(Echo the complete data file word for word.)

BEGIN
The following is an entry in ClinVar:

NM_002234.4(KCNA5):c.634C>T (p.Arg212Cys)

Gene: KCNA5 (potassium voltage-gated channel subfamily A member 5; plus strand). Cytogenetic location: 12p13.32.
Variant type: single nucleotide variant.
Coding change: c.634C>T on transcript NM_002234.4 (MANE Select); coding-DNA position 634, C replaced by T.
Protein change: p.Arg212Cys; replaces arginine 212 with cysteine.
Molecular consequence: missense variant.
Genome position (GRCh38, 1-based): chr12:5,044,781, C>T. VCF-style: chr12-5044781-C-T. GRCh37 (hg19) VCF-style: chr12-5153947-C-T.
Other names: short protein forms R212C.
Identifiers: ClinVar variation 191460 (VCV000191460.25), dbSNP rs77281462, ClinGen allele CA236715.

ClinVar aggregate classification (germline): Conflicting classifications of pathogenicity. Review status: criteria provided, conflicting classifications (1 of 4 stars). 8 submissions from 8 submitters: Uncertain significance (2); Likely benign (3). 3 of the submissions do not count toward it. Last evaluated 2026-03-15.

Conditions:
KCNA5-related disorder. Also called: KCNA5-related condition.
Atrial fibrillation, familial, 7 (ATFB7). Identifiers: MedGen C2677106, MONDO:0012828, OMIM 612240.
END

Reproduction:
The following is an entry in ClinVar:

NM_002234.4(KCNA5):c.634C>T (p.Arg212Cys)

Gene: KCNA5 (potassium voltage-gated channel subfamily A member 5; plus strand). Cytogenetic location: 12p13.32.
Variant type: single nucleotide variant.
Coding change: c.634C>T on transcript NM_002234.4 (MANE Select); coding-DNA position 634, C replaced by T.
Protein change: p.Arg212Cys; replaces arginine 212 with cysteine.
Molecular consequence: missense variant.
Genome position (GRCh38, 1-based): chr12:5,044,781, C>T. VCF-style: chr12-5044781-C-T. GRCh37 (hg19) VCF-style: chr12-5153947-C-T.
Other names: short protein forms R212C.
Identifiers: ClinVar variation 191460 (VCV000191460.25), dbSNP rs77281462, ClinGen allele CA236715.

ClinVar aggregate classification (germline): Conflicting classifications of pathogenicity. Review status: criteria provided, conflicting classifications (1 of 4 stars). 8 submissions from 8 submitters: Uncertain significance (2); Likely benign (3). 3 of the submissions do not count toward it. Last evaluated 2026-03-15.

Conditions:
KCNA5-related disorder. Also called: KCNA5-related condition.
Atrial fibrillation, familial, 7 (ATFB7). Identifiers: MedGen C2677106, MONDO:0012828, OMIM 612240.